Many soldiers served in India during the 19th century and if this was their final resting place, you may find a burial transcription within the Burials Database of the British Association for Cemeteries in South Asia. The database of the Families in British India Society may also prove beneficial for tracing military casualties in India. If your ancestor died in South Africa, consult the Gravestone Picture Library of the Genealogical Society of South Africa for any potential photos of headstones or memorials. The Imperial War Museum’s War Memorials Register contains a large number of photographs of memorials which can be searched by name of deceased or specific conflict.
Although relating to a specific window, TNA holds the Soldiers’ Effects Ledgers for 1862-1881, detailing any money owed to soldiers who died serving with the British Army. In addition, our members can search casualty rolls for the Second Afghan War of 1878-80, and the Second Boer War, covering 1899-1902; both can be found in the Collections List.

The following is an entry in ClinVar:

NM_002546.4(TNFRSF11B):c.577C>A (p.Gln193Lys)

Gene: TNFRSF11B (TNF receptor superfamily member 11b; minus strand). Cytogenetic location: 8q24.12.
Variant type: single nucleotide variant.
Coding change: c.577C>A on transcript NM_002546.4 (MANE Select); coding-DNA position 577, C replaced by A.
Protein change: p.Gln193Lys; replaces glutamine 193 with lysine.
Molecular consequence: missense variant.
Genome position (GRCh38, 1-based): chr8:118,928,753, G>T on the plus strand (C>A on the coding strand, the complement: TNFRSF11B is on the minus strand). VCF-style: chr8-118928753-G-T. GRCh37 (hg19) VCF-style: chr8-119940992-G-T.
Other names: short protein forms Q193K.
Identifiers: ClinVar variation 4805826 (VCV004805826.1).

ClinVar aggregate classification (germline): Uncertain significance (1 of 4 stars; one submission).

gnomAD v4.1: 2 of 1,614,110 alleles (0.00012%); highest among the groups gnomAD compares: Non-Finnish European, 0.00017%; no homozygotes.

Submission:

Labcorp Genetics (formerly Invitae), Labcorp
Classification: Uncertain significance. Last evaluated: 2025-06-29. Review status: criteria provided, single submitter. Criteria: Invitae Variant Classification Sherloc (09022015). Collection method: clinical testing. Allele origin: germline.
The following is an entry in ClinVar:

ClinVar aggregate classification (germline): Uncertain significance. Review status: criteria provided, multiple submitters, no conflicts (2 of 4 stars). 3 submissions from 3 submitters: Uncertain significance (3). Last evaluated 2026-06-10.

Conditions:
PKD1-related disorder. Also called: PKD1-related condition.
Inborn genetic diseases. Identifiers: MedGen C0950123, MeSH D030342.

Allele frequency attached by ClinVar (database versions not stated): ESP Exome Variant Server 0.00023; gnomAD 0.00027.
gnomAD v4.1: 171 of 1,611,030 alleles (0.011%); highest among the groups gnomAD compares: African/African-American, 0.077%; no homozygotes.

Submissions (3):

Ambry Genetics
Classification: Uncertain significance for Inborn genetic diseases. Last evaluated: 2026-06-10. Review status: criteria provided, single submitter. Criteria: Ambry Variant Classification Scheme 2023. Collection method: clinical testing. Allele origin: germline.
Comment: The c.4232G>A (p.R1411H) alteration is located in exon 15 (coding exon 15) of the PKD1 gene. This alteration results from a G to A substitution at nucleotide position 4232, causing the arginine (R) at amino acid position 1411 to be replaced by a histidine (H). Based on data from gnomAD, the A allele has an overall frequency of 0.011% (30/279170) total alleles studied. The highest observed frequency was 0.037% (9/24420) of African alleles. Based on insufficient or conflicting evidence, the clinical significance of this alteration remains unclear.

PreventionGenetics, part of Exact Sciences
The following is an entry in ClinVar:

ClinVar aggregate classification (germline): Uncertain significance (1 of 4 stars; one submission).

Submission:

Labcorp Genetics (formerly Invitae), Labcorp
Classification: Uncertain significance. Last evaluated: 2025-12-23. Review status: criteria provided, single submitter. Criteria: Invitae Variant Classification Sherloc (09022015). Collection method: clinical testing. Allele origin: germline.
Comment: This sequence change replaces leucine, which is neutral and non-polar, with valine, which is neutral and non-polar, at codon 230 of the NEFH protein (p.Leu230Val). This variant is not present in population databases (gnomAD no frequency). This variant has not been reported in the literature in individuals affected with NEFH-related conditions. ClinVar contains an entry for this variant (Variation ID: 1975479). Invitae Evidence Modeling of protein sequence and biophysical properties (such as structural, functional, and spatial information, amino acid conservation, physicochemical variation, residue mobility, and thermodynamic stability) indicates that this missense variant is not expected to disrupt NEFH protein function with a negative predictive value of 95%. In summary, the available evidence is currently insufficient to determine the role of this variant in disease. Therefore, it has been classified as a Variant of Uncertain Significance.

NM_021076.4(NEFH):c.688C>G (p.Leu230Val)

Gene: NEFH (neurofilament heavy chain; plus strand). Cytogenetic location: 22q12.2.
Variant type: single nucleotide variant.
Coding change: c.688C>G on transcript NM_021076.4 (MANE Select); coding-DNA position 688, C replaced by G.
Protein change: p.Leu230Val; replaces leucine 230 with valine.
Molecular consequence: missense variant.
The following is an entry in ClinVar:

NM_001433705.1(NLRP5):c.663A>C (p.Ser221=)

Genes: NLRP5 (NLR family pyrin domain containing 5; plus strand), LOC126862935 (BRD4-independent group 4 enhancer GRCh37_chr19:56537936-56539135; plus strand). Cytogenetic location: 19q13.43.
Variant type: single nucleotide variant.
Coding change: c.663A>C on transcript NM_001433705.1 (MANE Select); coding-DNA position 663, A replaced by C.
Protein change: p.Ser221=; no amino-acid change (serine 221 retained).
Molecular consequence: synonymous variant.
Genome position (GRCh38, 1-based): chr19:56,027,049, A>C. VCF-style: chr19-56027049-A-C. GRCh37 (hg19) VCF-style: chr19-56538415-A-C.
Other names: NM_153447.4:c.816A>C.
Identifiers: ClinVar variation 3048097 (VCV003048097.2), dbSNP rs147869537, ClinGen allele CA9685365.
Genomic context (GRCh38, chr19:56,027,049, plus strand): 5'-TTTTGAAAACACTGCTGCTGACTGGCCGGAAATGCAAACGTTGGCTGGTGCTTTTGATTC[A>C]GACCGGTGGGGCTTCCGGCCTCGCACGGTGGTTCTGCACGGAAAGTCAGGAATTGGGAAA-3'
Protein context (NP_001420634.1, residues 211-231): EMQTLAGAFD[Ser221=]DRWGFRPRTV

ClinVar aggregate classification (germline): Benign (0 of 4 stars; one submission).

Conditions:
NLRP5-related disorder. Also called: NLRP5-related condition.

How do I learn more about my ancestor’s regiment and the battles and wars they fought in? Regimental histories are a great source for adding colour and context and can build on the dates and facts you have gleaned from other sources. Consult our Historic Documents section for any regimental histories relevant to your ancestor’s military service.
Finally, try and keep a timeline of your ancestor’s military service; perhaps attach any records or information you find to your Ancestry tree, allowing you to visualise dates from your ancestor’s military service in relation to other key events in their lives, such as their marriage, or the births of their children.